Cybersecurity threats are not limited to only cyberspace; a human component exists that must be mitigated. What division of a firm’s organization understands its employees better than Human Resources (“HR”)?

    HR has the skills necessary to detect and control two potential insider threats to an organization’s cybersecurity.  First, the well-intentioned employee who makes a mistake
    (e.g., sending confidential information to a personal email address rather than a work-related email address). Second, a disgruntled employee who has ill will towards the organization (e.g., a former employee who was recently fired and seeks retaliation).

    Employees need to be acutely aware of the organization’s cybersecurity policies and procedures, trained in the proper application of the policies and procedures, and understand (and accept) their personal responsibilities and accountabilities. This alert provides an employee lifecycle control structure that HR professionals can implement to improve cybersecurity within their organization.  Read more...

    Labor and Employment Law Under the Trump Administration

    By James D. Donathen and Christine Donovan Bub, Phillips Lytlle LLP (May 2017)

    Many employers enthusiastically greeted the election results and hoped that President Trump would “Make America Great Again” in the employment area. Now that the first 100 days have passed, some may be disappointed and ask if this is just more “fake news.” As in politics, the truth may lie somewhere in the middle.
    Although broad policy changes were expected, many employment law issues may be largely unaffected by the new administration. This is particularly true in New York State where progressive policies and agenda may trump any changes at the federal level. A short sampling of significant issues follows.  Read more...

    Fiduciary Article provided to BNHRA Members by Westminster Consulting (March 2017)

    We apologize for the bad news
    Many of our readers are fiduciary trustees for large pools of money: pension funds, charitable foundations, employee welfare & retirement plans, and so on. You, the fiduciaries, should be applauded for adopting this burden, for it is often an under-appreciated duty. As fiduciaries, you are responsible for a great deal and the scope of your responsibilities is ever increasing.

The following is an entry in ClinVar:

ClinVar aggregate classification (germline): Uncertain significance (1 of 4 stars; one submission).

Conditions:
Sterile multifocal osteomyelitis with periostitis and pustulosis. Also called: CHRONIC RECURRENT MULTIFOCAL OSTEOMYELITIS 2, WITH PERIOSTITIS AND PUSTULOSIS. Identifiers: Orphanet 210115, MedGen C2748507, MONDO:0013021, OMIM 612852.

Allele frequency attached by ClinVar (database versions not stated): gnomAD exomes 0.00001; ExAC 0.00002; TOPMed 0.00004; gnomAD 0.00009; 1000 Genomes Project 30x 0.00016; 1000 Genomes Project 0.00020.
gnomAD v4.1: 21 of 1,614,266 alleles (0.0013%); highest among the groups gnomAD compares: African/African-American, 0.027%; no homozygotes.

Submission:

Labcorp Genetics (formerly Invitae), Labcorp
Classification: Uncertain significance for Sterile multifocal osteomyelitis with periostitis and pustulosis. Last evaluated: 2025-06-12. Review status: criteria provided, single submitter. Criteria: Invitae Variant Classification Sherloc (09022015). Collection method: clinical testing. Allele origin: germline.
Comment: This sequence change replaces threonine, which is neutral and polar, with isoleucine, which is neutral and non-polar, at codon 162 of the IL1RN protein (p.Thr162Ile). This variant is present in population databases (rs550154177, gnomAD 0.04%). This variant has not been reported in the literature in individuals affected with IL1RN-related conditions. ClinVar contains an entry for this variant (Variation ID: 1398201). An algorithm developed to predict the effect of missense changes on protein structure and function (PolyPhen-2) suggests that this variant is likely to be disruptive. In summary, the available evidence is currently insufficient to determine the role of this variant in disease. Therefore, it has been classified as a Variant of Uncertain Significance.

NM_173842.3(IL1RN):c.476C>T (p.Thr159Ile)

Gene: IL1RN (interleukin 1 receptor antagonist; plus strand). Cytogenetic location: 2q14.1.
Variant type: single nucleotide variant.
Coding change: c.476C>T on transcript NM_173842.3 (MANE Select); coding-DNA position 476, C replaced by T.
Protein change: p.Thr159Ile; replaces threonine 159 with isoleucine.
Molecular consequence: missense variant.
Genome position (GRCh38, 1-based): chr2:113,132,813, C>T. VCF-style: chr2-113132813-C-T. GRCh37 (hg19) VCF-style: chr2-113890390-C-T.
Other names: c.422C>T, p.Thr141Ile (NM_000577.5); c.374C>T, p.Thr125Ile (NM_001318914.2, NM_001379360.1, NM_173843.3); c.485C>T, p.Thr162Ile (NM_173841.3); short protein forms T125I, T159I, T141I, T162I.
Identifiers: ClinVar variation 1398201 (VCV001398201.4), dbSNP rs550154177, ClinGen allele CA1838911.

At Westminster Consulting, we sometimes are bearers of bad news. It would be easier to tell investment committees all the ways that their attention wasn’t required and how much more leisure time everyone gets. In reality, we are obligated to explain where your fiduciary duties are.  Read more....


    Fiduciary Article provided to BNHRA Members by Westminster Consulting (February 2017)

    “There are known knowns. There are things we know that we know.

    There are known unknowns. That is to say, there are things that we know we don’t know.

    But there are also unknown unknowns.  There are things we do not know we don’t know.”

    -US Secretary of Defense, Donald Rumsfeld 


    The mistake we see far too often is this:  employers have tasked non-fiduciary advisors with fiduciary duties and vice-versa.


    The laws that govern institutional investing are constantly in flux.  The Employee Retirement Income Security Act (ERISA), having started in 1974, is relatively mature but the application and expansion of these legal constructs are ongoing.  For example, Uniform Prudent Management of Institutional Funds Act (UPMIFA) and the Pension Protection Act (PPA) circulated in a wave of reform in 2006 through 2007.  Read More....

    For more information contact: David Bard at 716-445-4518